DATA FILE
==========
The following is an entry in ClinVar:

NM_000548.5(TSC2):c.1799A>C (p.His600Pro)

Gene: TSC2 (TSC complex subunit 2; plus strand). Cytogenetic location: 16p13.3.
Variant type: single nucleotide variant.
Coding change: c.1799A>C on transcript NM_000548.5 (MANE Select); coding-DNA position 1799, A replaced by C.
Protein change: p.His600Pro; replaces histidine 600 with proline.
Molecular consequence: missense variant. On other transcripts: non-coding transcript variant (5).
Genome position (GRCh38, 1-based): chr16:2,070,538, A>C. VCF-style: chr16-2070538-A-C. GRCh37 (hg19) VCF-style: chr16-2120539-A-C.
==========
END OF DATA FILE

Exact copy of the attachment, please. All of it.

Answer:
The following is an entry in ClinVar:

NM_000548.5(TSC2):c.1799A>C (p.His600Pro)

Gene: TSC2 (TSC complex subunit 2; plus strand). Cytogenetic location: 16p13.3.
Variant type: single nucleotide variant.
Coding change: c.1799A>C on transcript NM_000548.5 (MANE Select); coding-DNA position 1799, A replaced by C.
Protein change: p.His600Pro; replaces histidine 600 with proline.
Molecular consequence: missense variant. On other transcripts: non-coding transcript variant (5).
Genome position (GRCh38, 1-based): chr16:2,070,538, A>C. VCF-style: chr16-2070538-A-C. GRCh37 (hg19) VCF-style: chr16-2120539-A-C.